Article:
Student Reflections: #3 Abstract and Surrealism

Beaverbrook Art GalleryNovember 30, 20160 Comments

Student reflections: Randi

These student reflections have been written by Randi, a high school student undertaking a co-op program at the Beaverbrook Art Gallery. Her writing offers an insider’s view of the Gallery from a high school student’s perspective, and examines the exhibitions and programs being presented at the Gallery during her term.


abstract and surreal art; pourquoi?

The Studio Watch exhibition offers us the opportunity to compare abstraction and realism so closely and easily all in one room. No one art movement or genre is better than the other, but in my experience abstract and surreal art seem to get pushed aside by the average viewer in favor of something realistic. People connect with different kinds of art for different reasons. That's the beauty of art, that there is so much for all of us to form connections with. There is definitely no shortage of great variety in art for anyone to view and contemplate. But, I think abstract art deserves a little bit more of our time.

I think that abstract art is necessary because it serves as a visual break in between all the real and tangible things we see every day. It represents concepts, ideas, and feelings in ways that we might not expect. With minimal or very intricate use of color and form, it can prompt you to think harder about things you might not have considered before. I might even say it delves more in depth into human experience and feeling than realism does, but that's always up to the viewer to decide. It can work as an un-biased standpoint to help you question what you know, and what you believe about art and the world. The subject matter is almost always up for interpretation since it often isn't as defined as realism. This, however, can be the reason some might not like it.

Reading about abstract artists can help us gain a better understanding of its significance. One example that shifted my concept of abstract art is Ad Reinhardt's series of ‘ultimate’ paintings. The paintings appear to be one solid color on a canvas from far away but if you get a closer look, you'll see that the paintings are actually made up of several squares of dark color that look black, separated only by different tones. The dark squares are tinted red, blue, green, violet, or brown. It's nearly impossible to tell which square is the true black, or if there is any true black in the painting at all. The goal of the paintings is to challenge the viewers’ perception of what they believe to be true. It's meant to make you question what else you've seen that wasn't entirely as black and white as you thought.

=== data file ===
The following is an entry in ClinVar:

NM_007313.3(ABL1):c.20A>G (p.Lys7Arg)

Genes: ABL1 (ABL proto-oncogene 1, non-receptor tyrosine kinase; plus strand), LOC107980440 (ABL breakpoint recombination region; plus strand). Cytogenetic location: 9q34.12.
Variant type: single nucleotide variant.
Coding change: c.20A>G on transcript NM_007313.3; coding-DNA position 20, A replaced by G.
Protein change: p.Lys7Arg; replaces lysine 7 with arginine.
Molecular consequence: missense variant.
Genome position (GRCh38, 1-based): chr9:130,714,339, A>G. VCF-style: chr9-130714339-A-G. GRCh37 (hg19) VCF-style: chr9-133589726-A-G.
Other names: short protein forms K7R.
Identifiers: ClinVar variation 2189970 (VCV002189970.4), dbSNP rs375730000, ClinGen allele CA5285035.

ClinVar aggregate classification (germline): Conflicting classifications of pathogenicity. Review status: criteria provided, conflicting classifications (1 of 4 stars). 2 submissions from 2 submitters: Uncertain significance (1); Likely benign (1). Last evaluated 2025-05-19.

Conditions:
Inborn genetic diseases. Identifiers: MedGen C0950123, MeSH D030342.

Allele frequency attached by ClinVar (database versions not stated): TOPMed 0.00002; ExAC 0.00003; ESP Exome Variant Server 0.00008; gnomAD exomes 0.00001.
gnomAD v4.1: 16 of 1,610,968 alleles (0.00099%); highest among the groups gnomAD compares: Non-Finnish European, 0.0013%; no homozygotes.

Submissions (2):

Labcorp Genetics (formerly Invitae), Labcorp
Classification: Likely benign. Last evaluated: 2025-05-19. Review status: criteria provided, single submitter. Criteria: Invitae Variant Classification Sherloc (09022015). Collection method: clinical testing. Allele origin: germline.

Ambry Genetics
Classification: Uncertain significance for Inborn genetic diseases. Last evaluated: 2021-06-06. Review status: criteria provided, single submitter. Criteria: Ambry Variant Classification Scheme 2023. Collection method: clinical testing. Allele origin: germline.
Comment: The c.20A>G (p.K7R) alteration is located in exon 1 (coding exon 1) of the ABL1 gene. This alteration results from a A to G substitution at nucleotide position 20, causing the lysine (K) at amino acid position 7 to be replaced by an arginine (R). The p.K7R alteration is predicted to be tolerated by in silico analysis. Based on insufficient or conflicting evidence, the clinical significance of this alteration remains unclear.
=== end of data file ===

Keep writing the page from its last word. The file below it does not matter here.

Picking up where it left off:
At first, I didn't understand the emotional connection someone could have to a piece of realism. But after hearing Studio Watch artist Katie Melanson speak about her high realist oil paintings I have a better understanding of what realism can do. A realistic painting is meant to capture a snapshot in time. They act as a form of preservation by keeping moments alive. There is great skill in realism that is certainly to be admired. We have realism for the same reason we have photography; to keep little parts of our lives with us to remember and have represented as it was experienced at one time.

No matter what kinds of art we resonate with the most, all art offers something incredible. There are limitless ways for us to connect with our own art and to other art, which is truly magic. There are always new skills and ideas for us to learn and keep us busy and curious for as long as we'll allow. Without art, there would be no expression. So, we should do our best to give as much of it a chance as possible.


Studio Watch: Emerging Artist – Painting is curated by Jeffrey Spalding and organized by the Beaverbrook Art Gallery. The series is made possible through the generous contribution of Earl and Sandy Brewer. The exhibition is on display from October 22, 2016 through January 15, 2017. You can learn more about it here.

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